Prop 123 Controversy Rages On, Need For Prop 123 Doubtful At Best

Education spending consumes well over half of Arizona's budget

Just as then state treasurer Jeff Dewit predicted in 2016, Prop 123 will be tied up in court for years. Regardless of how the question of legality is resolved by the courts, one fact is absolutely clear. Prop 123 violates both the letter and the spirit of the state lands trust as intended in our enabling act.

There are three parties to every trust: the trustor, in this case the federal government; the trustee, in this case the AZ board of investment, and the beneficiary, in this case present and future common school students. Since the whole idea of having trusts is to preserve the intentions of the trustor regarding the distribution of the trust assets to the beneficiaries, trusts are inherently difficult if not impossible to change without the consent of all three parties. In this case, even congress can not lawfully change the terms of the trust without the consent of the other two parties. Furthermore, consent from beneficiaries is impossible to obtain because they consist of not only present, but also future common school students. Think about it, current beneficiaries were not born when the trust was created. Likewise, future beneficiaries are not born yet.

But the saddest aspect of this controversy is that data found in reports from two non-partisan government agencies indicate that Prop 123 was totally unnecessary in 2016 and is still unnecessary in 2019.

These two agencies are:

The AZ Joint Legislative Committee

The Arizona Auditor General

Whenever proponents of unlimited education funding are asked how much funding will be enough, they always dodge the question by answering with one of two talking point replies. One of those is that we need to restore funding to pre-recession levels. In fact, as late as October 1, 2019 the AZ Central quoted the AZ superintendent of public instruction as follows:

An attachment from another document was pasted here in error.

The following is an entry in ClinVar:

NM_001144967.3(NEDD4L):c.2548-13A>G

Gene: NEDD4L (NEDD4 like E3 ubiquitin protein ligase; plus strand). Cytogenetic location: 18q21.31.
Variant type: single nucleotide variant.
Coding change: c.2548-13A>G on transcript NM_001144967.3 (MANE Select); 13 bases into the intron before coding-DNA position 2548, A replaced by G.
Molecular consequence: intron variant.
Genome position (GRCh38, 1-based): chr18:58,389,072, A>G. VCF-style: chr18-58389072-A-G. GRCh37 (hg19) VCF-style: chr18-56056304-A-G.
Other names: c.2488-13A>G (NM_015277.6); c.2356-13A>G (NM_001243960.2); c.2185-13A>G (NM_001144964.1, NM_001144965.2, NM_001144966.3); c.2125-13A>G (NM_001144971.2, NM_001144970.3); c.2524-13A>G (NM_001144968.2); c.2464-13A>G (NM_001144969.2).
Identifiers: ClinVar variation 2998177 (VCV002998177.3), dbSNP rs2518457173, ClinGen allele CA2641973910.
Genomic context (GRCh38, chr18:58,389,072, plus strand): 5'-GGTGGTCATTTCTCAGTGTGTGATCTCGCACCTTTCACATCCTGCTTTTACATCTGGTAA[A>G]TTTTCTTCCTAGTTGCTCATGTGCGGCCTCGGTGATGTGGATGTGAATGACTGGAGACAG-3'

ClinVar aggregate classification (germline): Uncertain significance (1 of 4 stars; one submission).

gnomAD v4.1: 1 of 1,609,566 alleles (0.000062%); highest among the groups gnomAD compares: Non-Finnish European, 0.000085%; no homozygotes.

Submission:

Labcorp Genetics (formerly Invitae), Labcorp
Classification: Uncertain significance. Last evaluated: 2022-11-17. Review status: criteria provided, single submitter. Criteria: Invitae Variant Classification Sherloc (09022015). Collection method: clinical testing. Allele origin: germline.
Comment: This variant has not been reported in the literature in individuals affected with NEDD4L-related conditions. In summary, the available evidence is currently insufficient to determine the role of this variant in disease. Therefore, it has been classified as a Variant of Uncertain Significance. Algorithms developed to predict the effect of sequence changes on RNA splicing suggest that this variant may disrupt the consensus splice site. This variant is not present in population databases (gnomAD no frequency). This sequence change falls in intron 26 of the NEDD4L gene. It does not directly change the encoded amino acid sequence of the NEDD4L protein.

“State Superintendent of Public Instruction Kathy Hoffman wrote in a statement that Prop. 123 funds ‘will continue to flow to Arizona schools until funding expires in 2025.’

‘The next step our state must take is finding a sustainable revenue source that will fully restore education funding to pre-recession levels,’ she wrote”.

The other argument for continued increases in education funding is that we are not maintaining the mandate that funding be increased according to inflation.

The question of whether those two arguments are true or false may be resolved by looking at the history of education funding, as stated on the following table:

2000 3.61
2001 3.85
2002 3.91
2003 3.54
2004 3.88
2005 4.31
2006 4.99
2007 5.52
2008 5.72
2009 4.75
2010 4.23
2011 4.62
2012 4.36
2013 4.44
2014 4.68
2015 4.88
2016 5.12
2017 5.08
2018 5.29
2019 5.80
2020 6.43

Considering that FY2020 education funding is $6.43 Billion versus the pre-recession FY2008 level of $5.72, Huffman’s October 1 statement on the AZ Central is obviously false and misleading. Was this the result of ignorance, or malice? Since she is the superintendent of public instruction, and knows or should now these figures, it is very likely that it was not the result of ignorance.

Furthermore, the pre-recession funding level was out of line because it was excessively high. Funding in FY2005, FY2006, and FY2007 saw increases of 11.08%, 15.18%, and 10.62%, respectively. These unreasonably high funding increases took place under the cloud of an impending economic downturn. Even after the recession had begun, there was a funding increase of 3.62% in FY2008.

Therefore, the demand that funding be brought to the FY2008 level is totally unreasonable. Even so, we have already surpassed that level and are scheduled to continue huge increases over the next few years.

The other question that these numbers answer is whether education funding has kept pace with inflation. The obvious answer is that it definitely has.

Also, let us not forget that education spending consumes well over half of our state budget, leaving less than half to meet all other obligations.

In light of all this, the members and supporters of the education cabal should be thanking the state legislature for the huge amount of support they have provided, especially in recent years, instead of bitching and moaning about inadequate funding, demanding ever increasing funding hikes, and creating bogus schemes like Proposition 123.